Dulce Et Decorum Est

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“Anyone, who truly wants to go to war, has never really been there before” Kosovar. This not so famous quote, tells about how blind people were to the horrors and tribulations of war due to a force we call propaganda. “Dulce et Decorum est pro patria mori” is a controversial phrase used to describe the benefits of going to war. It has different translations but it basically states “it is sweet and fitting to die for one’s country”, this is just one of the many techniques a nation could use to shade the soldiers to the harsh reality of war. In this essay I will be evaluating two poems Dulce et Decorum est and The Charge of the Light Brigade. “Dulce et Decorum” est is a poem about war written by Wilfred Owen during World War 1 in 1917-1918. He was a soldier who experienced war first hand and wrote his poem with primary information. “The Charge of The Light Brigade” is also a poem about war that was written by Alfred Lord Tennyson, a poet Laureate during the 19th Century. Tennyson uses secondary information to write his poem. Both poems have a direct link to the quote but both have different perspectives of if it really is sweet and fitting to die for ones country. Within the evaluation of the poems I will be analysing Language, Form and Structure, Themes and Context for each poem and at the end I will sum up the main differences and similarities between the two poems.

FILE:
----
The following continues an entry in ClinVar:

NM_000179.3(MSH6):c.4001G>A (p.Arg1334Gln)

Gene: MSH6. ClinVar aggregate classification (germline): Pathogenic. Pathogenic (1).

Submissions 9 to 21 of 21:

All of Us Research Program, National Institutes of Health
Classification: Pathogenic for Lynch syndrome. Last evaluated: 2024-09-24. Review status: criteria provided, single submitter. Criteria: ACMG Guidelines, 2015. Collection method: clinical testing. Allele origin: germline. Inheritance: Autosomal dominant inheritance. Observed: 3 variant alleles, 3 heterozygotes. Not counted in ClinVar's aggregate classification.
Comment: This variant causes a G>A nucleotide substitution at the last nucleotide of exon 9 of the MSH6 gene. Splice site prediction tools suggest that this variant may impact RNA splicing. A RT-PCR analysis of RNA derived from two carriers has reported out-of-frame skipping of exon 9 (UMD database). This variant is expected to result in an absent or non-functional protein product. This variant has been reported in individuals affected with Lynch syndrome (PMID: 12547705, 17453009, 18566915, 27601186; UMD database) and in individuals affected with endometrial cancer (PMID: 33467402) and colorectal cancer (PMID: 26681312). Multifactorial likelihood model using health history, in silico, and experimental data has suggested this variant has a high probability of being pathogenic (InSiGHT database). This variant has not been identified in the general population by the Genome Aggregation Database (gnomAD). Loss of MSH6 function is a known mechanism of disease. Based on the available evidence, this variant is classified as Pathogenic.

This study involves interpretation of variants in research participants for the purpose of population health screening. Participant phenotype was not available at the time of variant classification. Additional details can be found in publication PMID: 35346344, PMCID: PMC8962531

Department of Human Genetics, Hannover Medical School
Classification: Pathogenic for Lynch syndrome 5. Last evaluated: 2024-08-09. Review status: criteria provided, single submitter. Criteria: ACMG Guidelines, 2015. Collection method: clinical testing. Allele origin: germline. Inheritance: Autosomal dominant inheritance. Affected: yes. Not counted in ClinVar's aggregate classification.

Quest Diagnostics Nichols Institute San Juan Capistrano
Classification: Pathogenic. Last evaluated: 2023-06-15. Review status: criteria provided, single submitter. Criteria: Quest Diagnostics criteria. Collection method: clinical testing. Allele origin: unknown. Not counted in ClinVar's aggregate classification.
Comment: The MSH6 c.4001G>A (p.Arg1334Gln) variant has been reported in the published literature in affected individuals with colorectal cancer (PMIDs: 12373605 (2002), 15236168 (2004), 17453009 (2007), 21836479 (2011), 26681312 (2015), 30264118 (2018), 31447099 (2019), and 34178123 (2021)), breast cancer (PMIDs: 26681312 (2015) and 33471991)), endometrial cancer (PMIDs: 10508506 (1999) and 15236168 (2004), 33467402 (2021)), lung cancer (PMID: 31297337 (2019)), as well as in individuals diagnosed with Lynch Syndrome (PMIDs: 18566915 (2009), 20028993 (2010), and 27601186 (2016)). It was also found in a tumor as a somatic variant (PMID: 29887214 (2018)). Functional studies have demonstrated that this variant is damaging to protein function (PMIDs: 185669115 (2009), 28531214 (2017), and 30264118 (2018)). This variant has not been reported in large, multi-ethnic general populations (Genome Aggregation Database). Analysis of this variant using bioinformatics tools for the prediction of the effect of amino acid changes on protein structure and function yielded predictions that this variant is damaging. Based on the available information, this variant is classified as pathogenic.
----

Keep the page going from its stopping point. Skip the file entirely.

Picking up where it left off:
“Dulce et Decorum est”
In the poem Wilfred Owen uses similes to portray the soldiers as weary, lesser beings that have aged prematurely.
“Bent double, like old beggars under sacks, knock-kneed, coughing like hags.”
The similes comparing the soldiers to “beggars” and “hags” already wipes away the thought of soldiers’ being young, strong, healthy, able bodied men. The words “knock-kneed” and “coughing” tells us that war is physically demeaning. Owen already starts to show the reality of war. This phrase also tells us about how young men could be transformed into old people. An alternative

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